Japan’s famous Shinkansen bullet trains were halted along one stretch of track and some other train lines were also stopped.

One hotel in Ofunato, also badly hit by the 2011 quake, initially told guests to stay in the facility but later bussed them to higher ground.

Japanese financial markets were little affected, with Nikkei futures <NKc1> recovering after a brief fall and the yen up a touch against the US dollar, although still near a five-month low hit earlier in the session.

7.8 Quake Jolts New Zealand

 

At Least Two Dead, Tsunami Warning Issued After New Zealand Rocked by Strong Earthquake

Magnitude-7.8 quake struck near Christchurch, prompting warnings of 16-foot waves on parts of country’s east coast

Firefighters gather in Wellington, New Zealand, after a powerful earthquake struck the country’s South Island, northeast of Christchurch, just after midnight Sunday.ENLARGE
Firefighters gather in Wellington, New Zealand, after a powerful earthquake struck the country’s South Island, northeast of Christchurch, just after midnight Sunday. PHOTO: GETTY IMAGES

At least two people died when a powerful earthquake struck New Zealand near the city of Christchurch, causing strong jolts felt more than 120 miles away and prompting a tsunami threat along the country’s east coast.

The quake, which the U.S. Geological Survey initially recorded as magnitude 7.4 but later raised to 7.8, struck just after midnight Sunday and was centered 93 kilometers (57 miles) northeast of Christchurch, on the country’s South Island.

Pacific Ocean

Source: U.S. Geological Survey

New Zealand Prime Minister John Key said at least two people were killed, but provided no details at a news conference Monday morning in Wellington, the capital.

New Zealand’s Ministry of Civil Defence and Emergency Management said on its verified Twitter account that a tsunami threat covered all of New Zealand’s east coast, including Christchurch, Wellington and the Chatham Islands, and urged people in those areas to move to high ground or go inland.

The agency later said the first wave had arrived on the northeastern coast of the South Island, but didn’t say how tall it was. “The first wave may not be the largest. Waves may continue for several hours,” MCDEM said on Twitter. At 6.09 a.m. local time, the tsunami threat was downgraded for much of the east coast, although the agency continued to warn of unusually strong currents and unpredictable flows of water close to shore.

The USGS said the quake was at a depth of 23 kilometers. The quake was followed by a number of strong aftershocks.

New Zealand Police said one casualty had been reported at a collapsed property in Kaikoura, a coastal town on the country’s South Island. “Police are also trying to access a property at Mt Lyford, north of Christchurch, where a further casualty has been reported, which is believed to be a fatality,” it said.

In Wellington, 214 kilometers north of the quake’s epicenter, people were urged not to travel into the city as train and ferry services were suspended and some roads could be blocked. However, the city’s airport remained open following an inspection of the runway.

U.S. Secretary of State John Kerry had just completed a visit to New Zealand, leaving for Oman hours before the earthquake struck.

New Zealand is part of the Pacific Ring of Fire, an arc of volcanoes and fault lines encircling the Pacific Ocean prone to seismic upheaval. In 2011, a 6.3-magnitude quake killed 185 people in Christchurch—most because of building failures—triggering a nationwide clampdown on unsafe properties.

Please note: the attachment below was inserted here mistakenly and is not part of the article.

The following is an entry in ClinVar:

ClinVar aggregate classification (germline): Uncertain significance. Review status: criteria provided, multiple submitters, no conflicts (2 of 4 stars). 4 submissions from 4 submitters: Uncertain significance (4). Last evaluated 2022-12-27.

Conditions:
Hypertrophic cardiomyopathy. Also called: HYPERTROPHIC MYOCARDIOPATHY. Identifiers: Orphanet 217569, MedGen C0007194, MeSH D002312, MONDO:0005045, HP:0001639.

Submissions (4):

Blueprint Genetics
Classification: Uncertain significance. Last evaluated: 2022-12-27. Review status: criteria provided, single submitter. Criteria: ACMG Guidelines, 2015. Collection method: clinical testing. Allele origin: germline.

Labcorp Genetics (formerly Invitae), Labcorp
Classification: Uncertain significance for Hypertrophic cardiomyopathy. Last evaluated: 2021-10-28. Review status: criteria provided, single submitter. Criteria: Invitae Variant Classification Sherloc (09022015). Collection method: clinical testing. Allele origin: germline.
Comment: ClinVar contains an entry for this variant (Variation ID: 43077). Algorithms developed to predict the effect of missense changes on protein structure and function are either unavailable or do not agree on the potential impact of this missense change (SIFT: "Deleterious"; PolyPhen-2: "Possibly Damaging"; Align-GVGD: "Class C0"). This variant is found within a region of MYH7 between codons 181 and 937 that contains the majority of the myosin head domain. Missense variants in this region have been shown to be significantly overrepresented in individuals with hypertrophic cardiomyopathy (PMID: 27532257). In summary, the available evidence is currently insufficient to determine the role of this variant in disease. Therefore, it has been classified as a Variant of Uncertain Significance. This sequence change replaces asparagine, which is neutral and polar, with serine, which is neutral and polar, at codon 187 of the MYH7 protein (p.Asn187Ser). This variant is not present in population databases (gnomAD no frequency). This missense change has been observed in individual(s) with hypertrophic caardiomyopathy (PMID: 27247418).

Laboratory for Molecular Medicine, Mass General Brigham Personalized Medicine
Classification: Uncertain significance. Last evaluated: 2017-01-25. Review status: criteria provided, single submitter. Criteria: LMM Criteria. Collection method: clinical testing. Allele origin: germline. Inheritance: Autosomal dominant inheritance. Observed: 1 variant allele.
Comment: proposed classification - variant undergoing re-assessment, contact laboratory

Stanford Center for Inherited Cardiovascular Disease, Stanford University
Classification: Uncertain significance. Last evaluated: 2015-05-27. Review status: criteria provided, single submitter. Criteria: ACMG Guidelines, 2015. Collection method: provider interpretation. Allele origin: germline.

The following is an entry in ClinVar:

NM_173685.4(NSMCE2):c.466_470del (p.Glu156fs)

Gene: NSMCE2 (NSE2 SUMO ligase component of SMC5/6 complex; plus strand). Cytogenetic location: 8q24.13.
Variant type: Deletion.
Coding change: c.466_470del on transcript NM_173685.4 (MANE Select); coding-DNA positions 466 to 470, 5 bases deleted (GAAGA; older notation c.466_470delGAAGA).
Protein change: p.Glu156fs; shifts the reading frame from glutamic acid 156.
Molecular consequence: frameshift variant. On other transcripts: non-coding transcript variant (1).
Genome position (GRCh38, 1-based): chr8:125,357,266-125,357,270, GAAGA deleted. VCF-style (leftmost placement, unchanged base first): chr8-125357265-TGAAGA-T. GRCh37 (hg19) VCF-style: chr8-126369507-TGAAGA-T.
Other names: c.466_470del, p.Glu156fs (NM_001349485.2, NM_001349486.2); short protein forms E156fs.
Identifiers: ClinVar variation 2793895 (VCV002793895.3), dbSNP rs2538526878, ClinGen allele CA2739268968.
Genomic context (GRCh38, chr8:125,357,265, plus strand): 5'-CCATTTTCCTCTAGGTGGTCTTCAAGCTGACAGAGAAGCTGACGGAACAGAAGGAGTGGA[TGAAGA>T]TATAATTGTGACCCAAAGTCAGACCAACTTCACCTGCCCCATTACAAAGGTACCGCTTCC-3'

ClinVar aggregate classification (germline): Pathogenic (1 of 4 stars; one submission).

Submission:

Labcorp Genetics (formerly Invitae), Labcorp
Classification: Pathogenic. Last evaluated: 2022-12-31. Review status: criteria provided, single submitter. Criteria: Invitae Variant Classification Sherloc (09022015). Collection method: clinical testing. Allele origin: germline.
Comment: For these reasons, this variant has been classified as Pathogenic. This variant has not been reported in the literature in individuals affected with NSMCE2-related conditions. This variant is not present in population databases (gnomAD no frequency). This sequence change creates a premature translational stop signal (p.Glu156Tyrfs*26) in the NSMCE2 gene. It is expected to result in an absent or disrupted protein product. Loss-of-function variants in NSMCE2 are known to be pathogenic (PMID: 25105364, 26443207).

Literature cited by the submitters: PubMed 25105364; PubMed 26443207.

When the latest quake hit, Christchurch resident Hannah Gin had just sat down in her living room to watch a replay of the recent All Blacks versus Italy rugby union match when her house started shaking, she told the Associated Press. Upstairs, her mother let out a scream.

Ms. Gin, a 24-year-old lifelong Christchurch resident, is accustomed to quakes, so she said she sat calmly and waited, figuring the rumbling would stop in a few seconds. Instead, the shaking just went on and on—for at least three minutes, according to the clock on her phone, she told AP by phone.

The quake was far less violent than the one that struck her city in 2011, she said, adding that there was no jarring up and down or side to side, just a long, rolling sensation. But it went on for much longer than the typical quakes that strike the area, she said.

“I could hear the sliding door sliding back and forth and we’ve got washing hanging up and I could see the washing moving,” Ms. Gin told AP. “It just kept going and going.” Her house, which was damaged in the 2011 quake, didn’t appear to have sustained any damage from the latest quake, she said.

The quake also knocked out New Zealand’s emergency call number, 111, for about 10 minutes, the AP reported, citing police.

Evacuated hotel guests stay warm in a car park in Wellington early Monday, after the earthquake struck.ENLARGE
Evacuated hotel guests stay warm in a car park in Wellington early Monday, after the earthquake struck. PHOTO:GETTY IMAGES

Stephen Horrell runs a bed and breakfast five minutes outside of Kaikoura, 180 kilometers north of Christchurch, where much of the worst damage was reported.

He was asleep on the third floor of his establishment when the quake struck.

“There was a big jolt and there was rolling, he said. “It was so strong that when I tried to get out of bed it just rolled you over. It was impossible to stand.

“We just started grabbing stuff. Blankets, some food, our phones. But there was no power and so no light. It’s amazing what you can’t find when there is absolutely no light.”

Mr. Horrell and some of his neighbors drove up a hill near the property and waited until sunrise before moving on.

In Wellington, 214 kilometers north of the quake’s epicenter, power was knocked out in some places, and some windows were smashed and some chimneys collapsed, the AP reported. It caused items to fall from shelves and windows to break in Wellington, and forced hundreds of people on to the streets as hotels were evacuated, AP said.

“You couldn’t really stand up, you just had to force yourself up from the carpet and try to move along to get hold of the doorway,” said Christine Hay, who runs the Bella Vista Motel in Wellington, a few minutes’ drive from the central business district. Three of the motel’s 16 units were unlet prior to the quake, but quickly filled with guests who had fled high-rise accommodation closer to the city, she said.

Australia’s Bureau of Meteorology said there was no tsunami threat to the country.

Write to David Winning at [email protected] and Lucy Craymer at WSJ